In case their non-Scout friends back in Berkeley might want to see evidence of this extreme adventure, they also capture almost everything on video. The adults take their turns, too, like when Delmer—who has never been on a skateboard, snowboard, or even skis—straps on a board and glides down smoothly.
Two hours later, everyone is wiped. Sand dunes that were screensaver-perfect on arrival are peppered with hundreds of footprints—traces of all the effort expended getting back to the top. But before you call this a Leave No Trace violation, remember that by morning, winds will erase all evidence of Troop 19’s presence, leaving a fresh canvas behind.
AS THE LIGHT FADES on Saturday night, Dominic Montagu eyes the Jackalope patrol’s dinner. “Stir-fry chicken,” he says. “Looks good. One of the few dishes they make really well.”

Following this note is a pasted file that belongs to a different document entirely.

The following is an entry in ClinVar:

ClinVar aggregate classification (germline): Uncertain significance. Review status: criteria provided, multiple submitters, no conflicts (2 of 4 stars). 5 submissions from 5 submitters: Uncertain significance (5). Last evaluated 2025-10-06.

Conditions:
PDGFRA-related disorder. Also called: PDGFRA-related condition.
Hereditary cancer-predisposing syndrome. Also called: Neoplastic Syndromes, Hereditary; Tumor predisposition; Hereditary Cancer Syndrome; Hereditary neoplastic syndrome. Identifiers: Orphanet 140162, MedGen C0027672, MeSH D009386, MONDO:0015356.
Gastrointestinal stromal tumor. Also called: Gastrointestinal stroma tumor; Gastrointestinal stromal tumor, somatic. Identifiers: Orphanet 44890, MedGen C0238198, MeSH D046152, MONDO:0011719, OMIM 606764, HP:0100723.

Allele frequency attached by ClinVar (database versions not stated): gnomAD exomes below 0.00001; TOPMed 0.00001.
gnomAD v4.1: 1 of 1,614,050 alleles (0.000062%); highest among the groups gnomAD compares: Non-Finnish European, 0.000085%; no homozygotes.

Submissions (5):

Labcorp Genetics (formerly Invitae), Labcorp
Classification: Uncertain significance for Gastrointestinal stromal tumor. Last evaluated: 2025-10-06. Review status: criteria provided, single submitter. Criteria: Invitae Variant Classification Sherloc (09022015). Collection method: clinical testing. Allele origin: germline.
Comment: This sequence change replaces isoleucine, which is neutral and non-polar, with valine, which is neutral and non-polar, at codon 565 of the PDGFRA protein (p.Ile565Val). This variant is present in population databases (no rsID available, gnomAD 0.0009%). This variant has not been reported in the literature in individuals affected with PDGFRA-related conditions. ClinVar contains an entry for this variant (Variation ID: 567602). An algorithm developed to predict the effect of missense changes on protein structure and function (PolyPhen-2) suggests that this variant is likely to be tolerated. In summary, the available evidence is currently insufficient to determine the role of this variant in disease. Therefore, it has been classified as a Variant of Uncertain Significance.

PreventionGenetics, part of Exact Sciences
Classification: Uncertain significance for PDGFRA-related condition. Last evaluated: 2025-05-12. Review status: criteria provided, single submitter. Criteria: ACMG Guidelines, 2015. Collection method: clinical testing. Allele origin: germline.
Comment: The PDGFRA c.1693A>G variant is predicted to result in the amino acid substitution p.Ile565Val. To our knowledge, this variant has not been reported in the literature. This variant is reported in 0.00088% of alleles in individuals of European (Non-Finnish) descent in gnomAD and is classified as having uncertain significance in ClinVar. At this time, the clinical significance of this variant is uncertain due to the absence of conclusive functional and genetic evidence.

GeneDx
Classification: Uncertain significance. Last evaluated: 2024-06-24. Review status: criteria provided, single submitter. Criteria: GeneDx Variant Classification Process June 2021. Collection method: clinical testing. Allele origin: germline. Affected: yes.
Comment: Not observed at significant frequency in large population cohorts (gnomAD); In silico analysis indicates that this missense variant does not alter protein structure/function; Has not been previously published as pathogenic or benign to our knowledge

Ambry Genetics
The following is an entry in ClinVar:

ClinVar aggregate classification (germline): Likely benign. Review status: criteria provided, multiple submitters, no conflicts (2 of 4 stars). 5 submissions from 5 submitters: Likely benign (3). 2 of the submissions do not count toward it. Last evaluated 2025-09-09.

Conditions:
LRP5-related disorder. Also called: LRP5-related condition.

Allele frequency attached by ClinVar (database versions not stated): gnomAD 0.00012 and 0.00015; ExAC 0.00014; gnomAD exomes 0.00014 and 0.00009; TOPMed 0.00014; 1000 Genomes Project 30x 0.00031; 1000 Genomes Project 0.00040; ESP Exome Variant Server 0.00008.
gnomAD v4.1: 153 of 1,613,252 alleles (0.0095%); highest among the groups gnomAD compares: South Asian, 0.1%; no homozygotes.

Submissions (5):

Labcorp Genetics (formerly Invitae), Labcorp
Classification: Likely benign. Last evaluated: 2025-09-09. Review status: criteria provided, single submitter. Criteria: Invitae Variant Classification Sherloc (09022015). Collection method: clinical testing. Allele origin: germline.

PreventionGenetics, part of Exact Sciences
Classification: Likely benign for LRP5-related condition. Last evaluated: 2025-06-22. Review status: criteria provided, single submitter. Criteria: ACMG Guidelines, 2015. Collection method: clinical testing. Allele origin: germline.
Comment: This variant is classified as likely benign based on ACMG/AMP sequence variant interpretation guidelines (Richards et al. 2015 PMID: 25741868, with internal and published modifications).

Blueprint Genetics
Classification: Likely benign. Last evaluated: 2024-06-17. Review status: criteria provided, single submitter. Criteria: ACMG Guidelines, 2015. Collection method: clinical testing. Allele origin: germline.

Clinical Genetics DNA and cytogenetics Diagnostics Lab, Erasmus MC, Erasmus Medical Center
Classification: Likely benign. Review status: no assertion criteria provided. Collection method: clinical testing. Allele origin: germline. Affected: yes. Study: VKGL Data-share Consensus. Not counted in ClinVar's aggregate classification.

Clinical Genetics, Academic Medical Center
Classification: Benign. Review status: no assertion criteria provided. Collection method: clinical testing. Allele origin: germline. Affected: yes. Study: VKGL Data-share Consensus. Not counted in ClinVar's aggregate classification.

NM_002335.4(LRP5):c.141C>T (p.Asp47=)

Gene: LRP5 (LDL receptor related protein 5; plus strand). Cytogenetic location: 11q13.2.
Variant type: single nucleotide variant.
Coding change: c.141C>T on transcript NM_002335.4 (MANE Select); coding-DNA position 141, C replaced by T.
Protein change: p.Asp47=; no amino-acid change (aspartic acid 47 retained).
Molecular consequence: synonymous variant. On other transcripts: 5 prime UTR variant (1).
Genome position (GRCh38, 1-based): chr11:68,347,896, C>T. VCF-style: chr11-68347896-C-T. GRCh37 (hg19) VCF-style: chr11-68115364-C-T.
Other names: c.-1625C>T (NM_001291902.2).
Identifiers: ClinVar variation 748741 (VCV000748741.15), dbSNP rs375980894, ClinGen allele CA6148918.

Is this their signature dish, a visitor asks? “No. I’ve only seen them make this twice. Their signature dish is hamburgers, burned on both sides,” Montagu replies, laughing.
But he remembers a time when the troop’s meals were laughable. That came to an end when the Scouts appointed Life Scout Michael Stromberg as Grubmaster, a youth-created position with its own unofficial patch. “The position was created after some memorably bad meals,” Montagu explains.
He remembers one patrol bringing microwave popcorn (tough to enjoy without power outlets or a microwave) and the time Scouts had everything they needed to make omelets except eggs. Now, Stromberg approves the menus, helps with grocery shopping, and organizes supplies. “With the Grubmaster, the Scouts’ meals have gotten remarkably better,” Montagu says.